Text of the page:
- Non perishable: recommendations †for a new nature policy
- F. Berendse, B.H. van Leeuwen, B. Arts, T. Bade & S.M.M. Kuks
The Dutch government asked the Council for the Environment and Infrastructure to provide an advice about a new nature policy plan. A small committee with representatives from science, agriculture, water management and trade and industry prepared this advice. The main conclusion of the Council is that the Nature Policy Plan of 1990 should be continued. A sufficient area of land and water and continuity of policy and management are the key factors that determine whether we will be able to provide a sustainable future for the diversity of wild plant and animal species in The Netherlands. Special attention is given to sustainable financing of the management of natural areas by linking the costs and profits that nature can deliver. The advice emphasises the need to maintain strong social support for nature conservation in the coming decades when the distance between people and nature will increase even further. For this purpose large investments are urgently needed, both in nature nearby densely populated areas and in nature education on primary schools.
- Towards a vital nature network in The Netherlands
- P.C. Schipper & A.C.P. van Montfort
For every part of the Dutch national nature network we assessed three properties -robustness, resilience and biodiversity- in individual parts of the network in order to evaluate this nature network. The valuation takes place in two steps, first an estimation of the perspective was created by merging the aspects resilience and robustness. Ultimately, this leads to an appreciation of the EHS: areas of international importance, of national importance, or of regional interest.
Marked regional differences between biodiversity and perspective of natural areas were found. Ten regions with large clusters of natural areas and robust regional networks could be distinguished. They are divided in two groups. Six regions have nature reserves with a predominantly positive perspective and four regions have nature reserves whithout favourable perspective. In these four regions a tension between nature conservation policy and water policy is the cause of the unfavourable perspective.
The idea to use a network of nature reserves to protect nature is a good concept and still works. Evaluations of the nature policy however indicate that the 1992 biodiversity objectives were not achieved. The nature network has to be a vital network. So far the underlying processes in the landscape have been too little taken into account.
The coastal area delivers the most important contribution to the national nature network, on the Pleistocene sandy soils large cores of natural areas with a favourable perspective occur, but in the lower part of The Netherlands -the river area, the fen area and seaclay areas- the perspective of many natural areas is unfavourable. This will place the functioning of the whole national network under threat, because the cohesion between nature reserves eventually will disappear.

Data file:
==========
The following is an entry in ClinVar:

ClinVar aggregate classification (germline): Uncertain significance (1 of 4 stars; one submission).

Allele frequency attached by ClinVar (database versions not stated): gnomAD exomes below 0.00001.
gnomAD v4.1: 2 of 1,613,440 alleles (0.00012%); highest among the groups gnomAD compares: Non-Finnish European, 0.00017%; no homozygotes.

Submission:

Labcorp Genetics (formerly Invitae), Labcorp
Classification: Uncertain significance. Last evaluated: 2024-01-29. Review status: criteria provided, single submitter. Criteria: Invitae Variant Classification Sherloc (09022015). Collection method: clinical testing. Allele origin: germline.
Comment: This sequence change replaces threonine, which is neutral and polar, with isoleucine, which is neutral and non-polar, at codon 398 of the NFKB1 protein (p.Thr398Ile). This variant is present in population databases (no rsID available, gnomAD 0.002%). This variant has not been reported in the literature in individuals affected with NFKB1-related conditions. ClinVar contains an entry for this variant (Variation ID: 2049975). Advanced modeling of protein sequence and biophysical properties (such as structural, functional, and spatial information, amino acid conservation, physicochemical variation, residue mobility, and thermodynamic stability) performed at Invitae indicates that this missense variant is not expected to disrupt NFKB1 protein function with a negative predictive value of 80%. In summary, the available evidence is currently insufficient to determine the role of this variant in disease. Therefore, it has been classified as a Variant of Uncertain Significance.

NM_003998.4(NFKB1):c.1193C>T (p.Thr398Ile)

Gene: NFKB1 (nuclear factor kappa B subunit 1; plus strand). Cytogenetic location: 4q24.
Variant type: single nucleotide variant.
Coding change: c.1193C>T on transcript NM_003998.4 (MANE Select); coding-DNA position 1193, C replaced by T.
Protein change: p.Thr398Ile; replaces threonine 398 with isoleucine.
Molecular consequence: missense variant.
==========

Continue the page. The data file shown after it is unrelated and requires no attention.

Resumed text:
- Effectiveness of nature conservation in The Netherlands
- J.P. Bakker & J. Wiertz
The international responsibility for nature conservation interest in The Netherlands is concentrated in semi-natural landscapes, and hence requires active management to prevent natural succession to forest. Management of existing biotopes by grazing and haymaking and creating new ones by top soil removal and rewetting is often successful. Both are, however, also often frustrated by atmospheric deposition, acidification, drainage and fragmentation of abiotic processes and species interactions. Conservation efforts could be more effective when working at the regional level including groundwater flow, thus scaling up from locality to landscape and from species to food web. Within a nature reserve, a combination of management practices such as grazing, hay making and laissez-faire is most cost-effective.
- The use of environmental DNA (eDNA) to monitor biodiversity
- J.E. Herder, J.J.C.W. van Delft, E. Bellemain & A. Valentini
Analyses of Environmental DNA is a new approach for monitoring biodiversity. The method is based on the limited persistence of the DNA left behind by species in their environment. This environmental DNA (eDNA) can be detected in water samples, thereby indicating or confirming a species’ presence. In this article we present an overview of the various habitats where eDNA has been successfully used for species detection. We show the results of pilot studies carried out in the Netherlands on the freshwater fish Misgurnus fossilis, dragonflies Aeshna viridis and Leucorrhinia pectoralis and the mammals Neomys fodiens and Microtus oeconomus. We focus on case studies in which eDNA has been used to monitor endangered species. Furthermore, we describe DNA metabarcording by which a list of species is generated from an environmental sample. Finally, we take a look into the future by suggesting areas where more research is needed. We think that this new tool can give an enormous boost to data collection both in monitoring and biodiversity studies, thereby contributing to the conservation of species.